In my last episode HomeLabStage LXVI: New Monster Cluster I was blogging about the setup itself. Today I want to give you some updates:
In the meantime, my entire HomeLab / HomeDC setup is upgraded to vSphere 8. Why? Because one of my favourite features is working again: Maintenance Mode with vGPU enabled VMs!
Today let´s focus more on the VMware Horizon part. I am doing VDI / EUC projects since VMware first release of the VDM, back in the days….
Infrastructure planning is key! Here are my thoughts when designing and sizing a high performance VDI environment.
Each host inside my main cluster has still one Nvidia RTX8000 GPU installed. The Nvidia Grid version is upgraded to 15.1 and the Nvidia Licensing Appliances are running on version 2.1.
I have configured two Nvidia DLS appliances, which are running in HA mode:
The power consumption of the RTX8000 is really impressive. It took only 25W when idling with running VMs:
VMware Tools version 12.2.0 are installed in every VM, the correspondig Nvidia Guest drivers are also installed and the newest and compatible VMware Horizon agent: 8.8 (2212)
Any special tuning parameters configured? Of course!
Here are my recommendations:
VM Configuration: 6-8 vCPUs with 10 % Reservation, 16-64GB RAM (100 Reservation), enough local storage (High Performance vSAN in my case), 4GB vGPU Q profile with license in place and NVMe as the default VM controller.
Anything else? Of course!
Special vmx file configuration:
The first parameter disables the default VMware SVGA 3D display adapter and the second line disables the default Nvidia Frame Rate Limiter.
OK, any tuning inside the Operating System? Absolutely!
Microsoft Windows Tuning & VMware Horizon Blast Tuning:
VMware BLAST – These settings are stored in HKLM\Software\Policies\VMware, Inc.\VMware Blast\config
Set FileTransferState to 0 to turn off client-drive redirection.
Set ClipboardState to 0 to turn off clipboard support.
Set AudioEnabled to 0 to turn off audio support.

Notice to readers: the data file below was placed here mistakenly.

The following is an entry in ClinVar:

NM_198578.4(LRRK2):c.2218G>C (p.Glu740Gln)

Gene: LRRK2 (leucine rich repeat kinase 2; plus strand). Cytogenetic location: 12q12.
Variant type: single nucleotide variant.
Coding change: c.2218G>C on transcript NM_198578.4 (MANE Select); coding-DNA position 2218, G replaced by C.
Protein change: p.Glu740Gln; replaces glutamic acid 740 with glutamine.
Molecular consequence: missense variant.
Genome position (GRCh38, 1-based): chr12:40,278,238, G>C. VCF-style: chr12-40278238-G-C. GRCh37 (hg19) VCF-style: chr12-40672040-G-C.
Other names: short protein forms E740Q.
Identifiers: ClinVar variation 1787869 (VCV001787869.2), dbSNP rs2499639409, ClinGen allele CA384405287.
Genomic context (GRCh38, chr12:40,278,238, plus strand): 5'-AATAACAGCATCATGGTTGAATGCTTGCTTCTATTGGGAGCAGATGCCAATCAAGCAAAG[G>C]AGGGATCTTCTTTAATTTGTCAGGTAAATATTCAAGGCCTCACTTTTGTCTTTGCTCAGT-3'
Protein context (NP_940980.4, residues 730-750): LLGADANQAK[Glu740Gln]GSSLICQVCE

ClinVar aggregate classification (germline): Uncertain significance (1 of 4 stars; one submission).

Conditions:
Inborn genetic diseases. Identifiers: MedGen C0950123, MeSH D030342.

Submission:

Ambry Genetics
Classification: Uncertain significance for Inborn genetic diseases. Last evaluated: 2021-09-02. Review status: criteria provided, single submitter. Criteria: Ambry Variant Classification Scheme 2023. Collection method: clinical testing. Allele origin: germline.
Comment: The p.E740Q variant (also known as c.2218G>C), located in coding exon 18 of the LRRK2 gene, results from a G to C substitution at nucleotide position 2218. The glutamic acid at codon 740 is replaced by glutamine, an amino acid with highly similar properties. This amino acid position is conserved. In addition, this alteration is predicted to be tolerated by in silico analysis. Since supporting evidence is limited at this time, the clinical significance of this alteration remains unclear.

Set H264maxQP to 28 to force H.264 to start at higher quality and prevent it from expending bandwidth to send initial low-quality screens.
Adjust the size of the Blast codec cache to 512MB for the encoder and the decoder. The default is 256MB.
Configure the Blast Frames per Second option to 60 fps. Default is 30fps.
OK, why all these modifications? Is Horizon not running well per default? It is, but I wanted to get the maximum performance….. You know me! Tweaking and pushing it to the limits is my motto…
What devices are used inside my Horizon environment?
I am running two older PCoIP Zero2 clients, iPads, iPhones, Windows and Mac computers as well as Raspberry Pi based Thin Clients.
Raspberry Pi? Yes! I am running one Pi3 and one Pi400 (embedded inside the keyboard). How? Pretty easy with the ThinLinX distribution. It comes with a small mgmt software.
Raspberry Pi 3 for local datacenter management, connected to my KVM switch and configured with a Webbrowser.
Raspberry Pi 400 initially for customer demos and roadshows, now running as a thin client inside my garage / workshop.
The device itself is pretty nice as a thinclient. Any special setup required?
The RPi400 is capable of running a display at 4K30 resolution. With a small tweak and a powerful PSU it can run 4K60.
sudo nano /boot/config.txt
Then add the following new line to it:
I was happy with the tweak, but something was not running smooth, when connecting to my Horizon VDI desktop from the workshop / datacenter III.
My RPi400 is connected via wired 1GbE, the switch has dual 10GbE uplinks, the datacenter has enough performance and the VDI itself is pushed to its limits. What is the issue? It must have something to do with the device itself.
The H.264 decoder on the Pi 4 still has the same limits as the Pi 3, i.e. only one region with a maximum resolution of 1920×1080 can be accelerated….. That is my problem with the VDI!
After reducing the resolution to Full HD, everything is running super fine with an outstanding performance.
My Horizon setup which is based on 2 x UAG, 1 x Radius (Fault-Tolerance enabled) for 2FA, 2 x NSX-ALB, 4 x Connection Servers and several desktops (all Nvidia vGPU accelerated) is used for customer demos, as well as home requirements…. (car coding & car diagnosis)
Stay tuned for the next episodes of my HomeLab journey….
Looking for the next? Check it out here: HomeLab Stage LXVIII: NSX-ALB